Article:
Update 1:04 PM - The judge has decided to remove third-degree felony murder from the jury instructions because she does not believe there is enough evidence in support of it.
Now that both the prosecution and the defense have rested their case, the jury for the George Zimmerman trial is set to go into deliberations as soon as both sides finish their closing arguments. If the proceedings go smoothly, the six members of the jury could start their breakdown of the case as soon as Friday afternoon.
With the verdict looming ever-closer, let's take a look at the different ways that the jury could rule:
1. The Jury Finds George Zimmerman Guilty of Second-Degree Murder
The state of Florida has charged Zimmerman of murder in the second degree, a felony punishable by a maximum sentence of life in prison. In order to find Zimmerman guilty of this charge, the members of the jury would have to find that Zimmerman's actions demonstrated "a depraved mind without regard for human life."
2. The Jury Finds George Zimmerman Guilty of Manslaughter
In order to find Zimmerman guilty of voluntary manslaughter, the jury would have to believe that Zimmerman's shooting of Trayvon Martin was "neither excusable, nor justified." Under Florida's Criminal Punishment Code, manslaughter is a second-degree felony. However, manslaughter with a firearm is a first-degree felony punishable by up to 30 years in prison. It carries a minimum sentence of 9 and a quarter years.
3. The Jury Finds George Zimmerman Guilty of Third-Degree Felony Murder
Attorneys in the George Zimmerman trial are currently arguing before the judge about whether or not the jury should consider the lesser charge of third-degree murder in its deliberations. The prosecution has argued that Zimmerman committed child abuse when he fatally shot Trayvon Martin because Martin was 17 at the time. Under Florida law, Zimmerman's actions could constitute a felony of the third-degree, punishable by up to 5 years in prison.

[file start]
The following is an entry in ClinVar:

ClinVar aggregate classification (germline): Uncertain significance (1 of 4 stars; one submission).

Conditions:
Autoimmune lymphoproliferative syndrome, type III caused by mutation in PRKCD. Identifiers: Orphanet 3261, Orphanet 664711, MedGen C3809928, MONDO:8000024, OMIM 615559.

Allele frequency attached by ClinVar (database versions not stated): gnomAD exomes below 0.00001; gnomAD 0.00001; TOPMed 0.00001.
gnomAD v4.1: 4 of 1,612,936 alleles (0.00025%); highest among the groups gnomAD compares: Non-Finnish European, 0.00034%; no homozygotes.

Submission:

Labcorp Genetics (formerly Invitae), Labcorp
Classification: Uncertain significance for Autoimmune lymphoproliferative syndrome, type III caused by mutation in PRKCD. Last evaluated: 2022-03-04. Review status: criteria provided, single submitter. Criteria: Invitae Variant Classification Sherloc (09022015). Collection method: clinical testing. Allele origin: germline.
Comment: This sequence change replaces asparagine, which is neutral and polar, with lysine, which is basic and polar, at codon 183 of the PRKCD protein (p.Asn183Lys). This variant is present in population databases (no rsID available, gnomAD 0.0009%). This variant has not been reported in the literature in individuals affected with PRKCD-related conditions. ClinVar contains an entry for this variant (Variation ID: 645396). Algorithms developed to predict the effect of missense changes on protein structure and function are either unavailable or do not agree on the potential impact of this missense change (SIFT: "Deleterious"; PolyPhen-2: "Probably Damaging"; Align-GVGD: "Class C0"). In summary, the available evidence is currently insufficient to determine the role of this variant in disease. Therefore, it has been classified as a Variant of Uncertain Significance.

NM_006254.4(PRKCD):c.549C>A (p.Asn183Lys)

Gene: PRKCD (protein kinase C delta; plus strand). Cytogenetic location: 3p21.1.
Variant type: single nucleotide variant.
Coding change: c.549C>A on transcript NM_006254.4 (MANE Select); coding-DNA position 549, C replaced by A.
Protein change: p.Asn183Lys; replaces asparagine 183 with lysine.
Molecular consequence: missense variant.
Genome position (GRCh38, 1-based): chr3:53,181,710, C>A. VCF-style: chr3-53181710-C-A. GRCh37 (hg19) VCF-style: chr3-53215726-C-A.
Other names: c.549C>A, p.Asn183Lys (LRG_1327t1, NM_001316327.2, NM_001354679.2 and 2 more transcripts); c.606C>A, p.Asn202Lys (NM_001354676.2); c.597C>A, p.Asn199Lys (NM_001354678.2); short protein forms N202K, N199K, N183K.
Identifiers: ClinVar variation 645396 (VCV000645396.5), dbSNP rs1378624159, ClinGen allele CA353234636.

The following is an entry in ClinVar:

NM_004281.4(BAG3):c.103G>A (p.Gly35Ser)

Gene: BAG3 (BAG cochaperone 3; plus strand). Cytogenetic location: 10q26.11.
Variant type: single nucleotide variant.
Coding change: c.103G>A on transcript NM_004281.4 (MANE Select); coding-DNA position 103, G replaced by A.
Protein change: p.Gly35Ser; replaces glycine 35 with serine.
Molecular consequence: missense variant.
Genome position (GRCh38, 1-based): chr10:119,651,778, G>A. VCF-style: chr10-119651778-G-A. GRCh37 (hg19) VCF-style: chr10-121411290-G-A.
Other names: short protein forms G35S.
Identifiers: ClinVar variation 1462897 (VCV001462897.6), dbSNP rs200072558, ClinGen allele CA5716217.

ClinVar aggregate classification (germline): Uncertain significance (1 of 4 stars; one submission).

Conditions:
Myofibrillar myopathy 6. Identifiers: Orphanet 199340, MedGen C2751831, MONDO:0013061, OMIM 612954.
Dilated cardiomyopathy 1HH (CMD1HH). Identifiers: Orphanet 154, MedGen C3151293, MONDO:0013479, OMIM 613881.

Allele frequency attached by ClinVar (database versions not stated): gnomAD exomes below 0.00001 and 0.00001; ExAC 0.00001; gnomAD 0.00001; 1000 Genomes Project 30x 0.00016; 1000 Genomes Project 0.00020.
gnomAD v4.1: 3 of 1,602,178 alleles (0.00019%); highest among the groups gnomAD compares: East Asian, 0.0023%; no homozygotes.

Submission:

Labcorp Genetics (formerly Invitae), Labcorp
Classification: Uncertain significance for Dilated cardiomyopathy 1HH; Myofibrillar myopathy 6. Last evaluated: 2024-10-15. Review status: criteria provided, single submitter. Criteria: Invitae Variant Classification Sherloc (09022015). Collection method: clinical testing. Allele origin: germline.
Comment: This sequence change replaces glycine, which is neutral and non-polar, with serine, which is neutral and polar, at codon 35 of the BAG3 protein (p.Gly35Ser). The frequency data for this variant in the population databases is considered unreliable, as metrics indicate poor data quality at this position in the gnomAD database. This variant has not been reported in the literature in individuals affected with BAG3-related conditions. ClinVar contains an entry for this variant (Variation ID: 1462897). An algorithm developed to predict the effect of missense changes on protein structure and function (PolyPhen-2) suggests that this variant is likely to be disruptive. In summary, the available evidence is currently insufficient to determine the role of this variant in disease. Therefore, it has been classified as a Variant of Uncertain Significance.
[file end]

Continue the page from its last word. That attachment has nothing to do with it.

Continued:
4. The Jury Finds George Zimmerman Not Guilty
The jury could decide that George Zimmerman acted in self-defense and in accordance with Florida's "Stand Your Ground" law when he shot Trayvon Martin. It would have to believe that Zimmerman's actions were "necessary to prevent imminent death or great bodily harm."
The jury would have to believe that the prosecution failed to prove, beyond a reasonable doubt, that Zimmerman was guilty of second-degree murder. It would also have to decide not to find him guilty of any lesser crimes.
In that case, George Zimmerman would walk free, though the consequences of that scenario could be just as severe as any prison sentence.
Gabe Grand is an editorialist for PolicyMic who covers the George Zimmerman trial. For more live updates and opinions on the proceedings, follow him on Twitter: